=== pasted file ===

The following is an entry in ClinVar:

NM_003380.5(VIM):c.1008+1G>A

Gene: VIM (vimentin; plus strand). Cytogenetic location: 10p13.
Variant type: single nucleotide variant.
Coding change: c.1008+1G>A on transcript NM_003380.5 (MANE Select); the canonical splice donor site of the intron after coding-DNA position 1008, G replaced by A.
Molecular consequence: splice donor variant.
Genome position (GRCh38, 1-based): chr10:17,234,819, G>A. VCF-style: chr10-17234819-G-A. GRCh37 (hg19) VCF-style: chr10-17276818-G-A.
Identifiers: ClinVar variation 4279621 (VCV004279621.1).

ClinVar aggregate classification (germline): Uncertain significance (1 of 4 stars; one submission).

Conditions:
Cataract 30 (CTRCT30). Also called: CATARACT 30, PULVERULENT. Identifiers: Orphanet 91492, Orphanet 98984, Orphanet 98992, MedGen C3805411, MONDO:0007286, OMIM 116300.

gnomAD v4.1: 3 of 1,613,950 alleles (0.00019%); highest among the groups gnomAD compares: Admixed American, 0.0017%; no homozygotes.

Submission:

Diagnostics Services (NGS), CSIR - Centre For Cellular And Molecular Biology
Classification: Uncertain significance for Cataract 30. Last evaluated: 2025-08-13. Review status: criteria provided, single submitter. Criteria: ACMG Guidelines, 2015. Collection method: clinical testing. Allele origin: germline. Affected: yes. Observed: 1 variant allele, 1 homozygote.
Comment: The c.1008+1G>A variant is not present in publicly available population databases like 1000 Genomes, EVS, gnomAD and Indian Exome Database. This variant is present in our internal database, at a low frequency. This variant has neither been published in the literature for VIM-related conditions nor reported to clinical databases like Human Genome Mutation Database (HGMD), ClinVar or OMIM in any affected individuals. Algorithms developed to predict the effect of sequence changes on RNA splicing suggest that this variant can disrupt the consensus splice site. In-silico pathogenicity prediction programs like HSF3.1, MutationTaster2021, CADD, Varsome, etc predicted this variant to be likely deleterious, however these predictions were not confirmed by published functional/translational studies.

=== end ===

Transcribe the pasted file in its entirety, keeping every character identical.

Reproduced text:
The following is an entry in ClinVar:

NM_003380.5(VIM):c.1008+1G>A

Gene: VIM (vimentin; plus strand). Cytogenetic location: 10p13.
Variant type: single nucleotide variant.
Coding change: c.1008+1G>A on transcript NM_003380.5 (MANE Select); the canonical splice donor site of the intron after coding-DNA position 1008, G replaced by A.
Molecular consequence: splice donor variant.
Genome position (GRCh38, 1-based): chr10:17,234,819, G>A. VCF-style: chr10-17234819-G-A. GRCh37 (hg19) VCF-style: chr10-17276818-G-A.
Identifiers: ClinVar variation 4279621 (VCV004279621.1).

ClinVar aggregate classification (germline): Uncertain significance (1 of 4 stars; one submission).

Conditions:
Cataract 30 (CTRCT30). Also called: CATARACT 30, PULVERULENT. Identifiers: Orphanet 91492, Orphanet 98984, Orphanet 98992, MedGen C3805411, MONDO:0007286, OMIM 116300.

gnomAD v4.1: 3 of 1,613,950 alleles (0.00019%); highest among the groups gnomAD compares: Admixed American, 0.0017%; no homozygotes.

Submission:

Diagnostics Services (NGS), CSIR - Centre For Cellular And Molecular Biology
Classification: Uncertain significance for Cataract 30. Last evaluated: 2025-08-13. Review status: criteria provided, single submitter. Criteria: ACMG Guidelines, 2015. Collection method: clinical testing. Allele origin: germline. Affected: yes. Observed: 1 variant allele, 1 homozygote.
Comment: The c.1008+1G>A variant is not present in publicly available population databases like 1000 Genomes, EVS, gnomAD and Indian Exome Database. This variant is present in our internal database, at a low frequency. This variant has neither been published in the literature for VIM-related conditions nor reported to clinical databases like Human Genome Mutation Database (HGMD), ClinVar or OMIM in any affected individuals. Algorithms developed to predict the effect of sequence changes on RNA splicing suggest that this variant can disrupt the consensus splice site. In-silico pathogenicity prediction programs like HSF3.1, MutationTaster2021, CADD, Varsome, etc predicted this variant to be likely deleterious, however these predictions were not confirmed by published functional/translational studies.